Meltdown and Spectre microprocessor vulnerabilities took top billing in ComputerWeekly.com’s top 10 IT security stories of 2018.
Discovery of these and several similar vulnerabilities “were probably the single most challenging developments for enterprise IT security teams” last year, according to security editor, Warwick Ashford.
As enterprise teams raced to patch their systems, he writes, they faced patches that are incompatible, leading to crashes, reduced performance and lock ups. Based on Ashford’s reporting, security professionals are divided about the significance of these security issues.
His article states that the top challenges for IT security teams highlighted for last year include ransomware, illicit cryptocurrency mining, fileless malware, cross-operating system attacks, hardware vulnerabilities including Spectre and Meltdown, and vulnerabilities in Internet-connected devices making up the IoT, as well as other emerging technologies enabling digital transformation such as machine learning and artificial intelligence.
Ashford says, “Once the microprocessor exploits dubbed Meltdown and Spectre were made public in January 2018, security experts warned that malicious actors would be quick to incorporate them into their cyberattack arsenals, and advised IT security teams there was no time for enterprises to delay taking action. However, when patches were made available, IT security teams faced several challenges, with some patches proving to be problematic, leading to crashes, reduced performance and lock-ups.
Months later, however, security experts are divided over the significance of Meltdown and Spectre, with some arguing that laws opened up a dangerous new avenue of attacks, while other say the flaws were over-hyped, noting that there is no evidence that the flaws have been exploited successfully in the wild.”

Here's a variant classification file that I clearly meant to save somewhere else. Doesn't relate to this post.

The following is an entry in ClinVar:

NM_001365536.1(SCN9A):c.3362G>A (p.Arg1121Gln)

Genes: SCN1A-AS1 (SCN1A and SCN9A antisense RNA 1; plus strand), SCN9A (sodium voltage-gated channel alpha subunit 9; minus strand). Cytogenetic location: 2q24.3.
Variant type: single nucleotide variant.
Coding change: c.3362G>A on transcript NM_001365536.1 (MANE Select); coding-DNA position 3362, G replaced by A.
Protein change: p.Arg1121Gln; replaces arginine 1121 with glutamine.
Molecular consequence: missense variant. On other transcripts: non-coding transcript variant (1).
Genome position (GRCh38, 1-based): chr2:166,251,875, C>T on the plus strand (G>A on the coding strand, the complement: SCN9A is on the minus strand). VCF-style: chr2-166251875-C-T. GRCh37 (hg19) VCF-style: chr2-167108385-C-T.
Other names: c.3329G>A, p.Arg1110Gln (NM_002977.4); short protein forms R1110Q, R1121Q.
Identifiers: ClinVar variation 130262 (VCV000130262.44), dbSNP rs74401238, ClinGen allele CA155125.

While Meltdown and Spectre remain on the lips of Industry pundits a year later, other notable IT security issues and solutions stories continue to abound. Taking the 10thspot in ComputerWeekly.com’s list of 2018 security stories is the one called “zero-trust security model gaining traction.”
In short, zero-trust security, as defined, is based on the principle of “never trust, always verify.” It is said that its design addresses lateral threat movement within the network by leveraging micro-segmentation and granular perimeters enforcement, based on user, data and location. Ashford’s story contends the Zero-Trust Security Model made significant headway in 2018.
Other stories support Ashford’s reporting, noting that traditional IT security methodologies fall short these days based on earlier thinking that all internal aspects of an organization’s network can be trusted. Experts say the story is much different. New and sophisticated attackers with cleverly designed tools are expertly performing their entrances into the most believed to be guarded systems.